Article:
Musculoskeletal MRI

MRI is particularly well suited for the medical evaluation of the musculoskeletal (MSK) system including the knee, shoulder, ankle, wrist and elbow. MRI scans produce detailed pictures of joints, soft tissues and bones. It is usually the best choice for evaluating the body for injuries, tumors and degenerative disorders.

When are some common uses for musculoskeletal MRI?

An MRI is usually the best choice for examining the major joints, evaluating back pain and looking at soft tissue - the muscles, tendons and ligaments of the extremeties.

MRI is helpful in diagnosing or evaluating several musculoskeletal concerns, such as:

  • Joint disorders such as degenerative arthritis
  • Tears of the menisci, ligaments and tendons, or rotator cuff and labrum
  • Fractures
  • Spinal disk abnormalities or integrity of the spinal cord after trauma
  • Sports-related injuries and work-related disorders caused by repeated strain or forceful impact
  • Infections (such as osteomyelitis)
  • Tumors (primary tumors and metastases) involving soft tissues around the joints and extremities
  • Pain, swelling or bleeding in the tissues in and around the joints and extremities
  • Congenital malformations of the extremities
  • Developmental abnormalities of the extremities
  • Congenital and idiopathic scoliosis prior to surgery.
  • Tethered spinal cord

What are the benefits?

  • MRI is an imaging technique that does not require exposure to radiation.
  • MR images of the soft-tissue structures of the body (particularly muscles, bones and joints) are often clearer and more detailed than with other imaging methods. This detail makes MRI an invaluable tool in early diagnosis and evaluation of many conditions, including tumors.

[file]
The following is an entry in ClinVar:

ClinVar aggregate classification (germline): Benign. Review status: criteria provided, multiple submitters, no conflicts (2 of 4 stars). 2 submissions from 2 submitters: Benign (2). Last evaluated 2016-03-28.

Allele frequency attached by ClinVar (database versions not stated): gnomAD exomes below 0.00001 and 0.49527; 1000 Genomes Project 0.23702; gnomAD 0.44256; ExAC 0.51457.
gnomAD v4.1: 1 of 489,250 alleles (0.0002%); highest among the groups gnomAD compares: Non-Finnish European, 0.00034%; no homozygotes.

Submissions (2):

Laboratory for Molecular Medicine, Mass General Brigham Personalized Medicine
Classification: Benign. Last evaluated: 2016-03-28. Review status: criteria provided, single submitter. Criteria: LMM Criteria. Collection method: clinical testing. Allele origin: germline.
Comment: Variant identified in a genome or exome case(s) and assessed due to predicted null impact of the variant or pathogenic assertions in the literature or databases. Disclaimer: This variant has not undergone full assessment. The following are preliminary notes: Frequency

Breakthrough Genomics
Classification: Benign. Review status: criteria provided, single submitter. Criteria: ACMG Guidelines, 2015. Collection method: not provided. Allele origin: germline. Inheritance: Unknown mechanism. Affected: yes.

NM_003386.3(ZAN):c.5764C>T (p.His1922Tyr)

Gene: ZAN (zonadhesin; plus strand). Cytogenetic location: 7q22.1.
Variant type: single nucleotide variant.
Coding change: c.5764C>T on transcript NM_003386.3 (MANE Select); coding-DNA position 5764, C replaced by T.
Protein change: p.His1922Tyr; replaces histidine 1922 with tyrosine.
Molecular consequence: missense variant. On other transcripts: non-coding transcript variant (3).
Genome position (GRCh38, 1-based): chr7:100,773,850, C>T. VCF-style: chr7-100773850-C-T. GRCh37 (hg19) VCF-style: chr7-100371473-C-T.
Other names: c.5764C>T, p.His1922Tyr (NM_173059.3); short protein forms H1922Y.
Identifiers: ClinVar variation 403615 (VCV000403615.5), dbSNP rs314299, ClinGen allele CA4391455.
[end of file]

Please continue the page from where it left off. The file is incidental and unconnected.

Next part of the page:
MRI can distinguish abnormal tissues from normal tissues much more accurately than most other imaging tests
  • MRI can detect abnormalities that might be obscured by bone with other imaging methods.
  • Gadolinium contrast material used during MRI is less likely to cause an allergic reaction than the iodine-based contrast materials.
  • MRI Images allow the physician to see even very small tears and injuries to tendons, ligaments and muscles and some fractures that cannot be seen on x-rays and CT.

Are there any risks?

  • Any medical devices implanted into your body may be at risk of malfunction due to the strong magnetic field.
  • In very rare cases, in patients with poor kidney function, nephrogenic systemic fibrosis is a possible complication when contrast is used.
  • Gadolinium-based contrast has a very slight risk of causing an allergic reaction which can usually be easily treated.
  • Pregnant women should consult with their physician prior to an MRI exam. However, there have been no documented negative effects of MRI in the many years of its medical usage, and MRI is often the method of imaging chosen for pregnant women and fetuses. It should be noted that MRI contrast agents are not recommended to be used during pregnancy unless the benefits far outweigh the risks.
  • The ACR states that current information suggests breastfeeding is safe after the use of intravenous contrast. Please discuss your breastfeeding options with your medical provider.

How should I prepare?

  • Guidelines about eating and drinking before an MRI exam will vary. You will be informed of any exam preparations required during the scheduling of your exam.
  • Before your MRI exam you will be asked to change into a gown; removing undergarments that may have metal fasteners or fibers.
  • Jewelry and other metal objects can not be worn during the exam. Please try to leave them at home if possible.
  • You must notify the technologist if you have any implanted medical devices or any metal in your body. These can interfere with the exam and can cause harm during an MRI because of the strength of the magnet.
  • Inform the technologist if you are pregnant or suspect you might be pregnant


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